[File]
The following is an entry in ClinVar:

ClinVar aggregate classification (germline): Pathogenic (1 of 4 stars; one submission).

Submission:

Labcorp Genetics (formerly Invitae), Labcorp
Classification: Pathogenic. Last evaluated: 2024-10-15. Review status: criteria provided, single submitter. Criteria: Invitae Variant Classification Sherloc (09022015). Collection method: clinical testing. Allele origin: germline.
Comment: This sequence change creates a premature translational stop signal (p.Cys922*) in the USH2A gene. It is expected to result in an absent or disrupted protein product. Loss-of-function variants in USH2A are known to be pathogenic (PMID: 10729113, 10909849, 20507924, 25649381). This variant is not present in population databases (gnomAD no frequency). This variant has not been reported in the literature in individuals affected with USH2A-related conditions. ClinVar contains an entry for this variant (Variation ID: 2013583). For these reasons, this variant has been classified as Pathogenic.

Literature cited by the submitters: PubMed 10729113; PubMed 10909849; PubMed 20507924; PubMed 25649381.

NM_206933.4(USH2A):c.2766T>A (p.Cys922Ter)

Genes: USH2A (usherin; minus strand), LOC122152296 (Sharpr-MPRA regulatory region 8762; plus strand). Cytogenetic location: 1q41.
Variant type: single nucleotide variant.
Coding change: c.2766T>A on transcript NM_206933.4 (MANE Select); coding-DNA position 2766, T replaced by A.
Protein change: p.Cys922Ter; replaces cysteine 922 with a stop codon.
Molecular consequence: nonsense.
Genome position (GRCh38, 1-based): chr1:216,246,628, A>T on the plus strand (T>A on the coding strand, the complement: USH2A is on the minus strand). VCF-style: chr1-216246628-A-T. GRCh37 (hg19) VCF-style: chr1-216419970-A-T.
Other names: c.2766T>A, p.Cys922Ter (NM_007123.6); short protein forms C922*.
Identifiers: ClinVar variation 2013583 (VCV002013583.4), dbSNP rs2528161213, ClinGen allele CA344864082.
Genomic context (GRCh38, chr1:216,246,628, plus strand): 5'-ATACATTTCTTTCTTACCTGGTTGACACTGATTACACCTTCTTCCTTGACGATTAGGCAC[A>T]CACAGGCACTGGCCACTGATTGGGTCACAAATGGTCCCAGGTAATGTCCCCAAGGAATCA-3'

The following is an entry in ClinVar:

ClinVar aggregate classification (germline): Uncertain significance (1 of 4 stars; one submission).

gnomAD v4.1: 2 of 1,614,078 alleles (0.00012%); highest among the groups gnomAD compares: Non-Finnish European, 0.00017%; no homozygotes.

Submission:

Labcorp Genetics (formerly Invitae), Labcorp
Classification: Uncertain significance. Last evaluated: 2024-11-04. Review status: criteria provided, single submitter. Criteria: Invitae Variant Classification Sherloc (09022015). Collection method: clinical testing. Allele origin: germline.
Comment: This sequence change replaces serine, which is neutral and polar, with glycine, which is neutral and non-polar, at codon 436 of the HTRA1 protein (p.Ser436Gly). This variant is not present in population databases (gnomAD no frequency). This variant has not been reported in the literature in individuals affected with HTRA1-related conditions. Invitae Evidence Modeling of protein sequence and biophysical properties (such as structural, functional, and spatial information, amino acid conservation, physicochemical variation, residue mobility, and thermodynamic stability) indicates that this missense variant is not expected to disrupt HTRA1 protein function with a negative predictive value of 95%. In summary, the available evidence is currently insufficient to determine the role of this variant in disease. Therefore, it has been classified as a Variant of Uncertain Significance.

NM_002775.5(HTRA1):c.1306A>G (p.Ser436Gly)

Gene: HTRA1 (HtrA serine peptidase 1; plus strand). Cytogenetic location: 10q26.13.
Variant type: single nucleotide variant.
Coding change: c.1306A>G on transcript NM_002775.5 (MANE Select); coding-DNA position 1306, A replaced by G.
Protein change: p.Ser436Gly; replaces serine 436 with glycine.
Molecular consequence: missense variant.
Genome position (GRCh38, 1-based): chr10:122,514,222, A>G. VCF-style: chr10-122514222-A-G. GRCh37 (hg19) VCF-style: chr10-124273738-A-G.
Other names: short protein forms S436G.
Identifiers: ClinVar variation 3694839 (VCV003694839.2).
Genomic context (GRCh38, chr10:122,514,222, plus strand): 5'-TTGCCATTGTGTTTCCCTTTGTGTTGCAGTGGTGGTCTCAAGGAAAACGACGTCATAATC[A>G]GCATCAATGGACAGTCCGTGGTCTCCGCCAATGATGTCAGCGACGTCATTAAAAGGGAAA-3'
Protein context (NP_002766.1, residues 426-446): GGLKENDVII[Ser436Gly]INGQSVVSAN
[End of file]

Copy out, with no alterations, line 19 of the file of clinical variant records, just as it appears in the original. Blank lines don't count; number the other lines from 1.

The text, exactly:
ClinVar aggregate classification (germline): Uncertain significance (1 of 4 stars; one submission).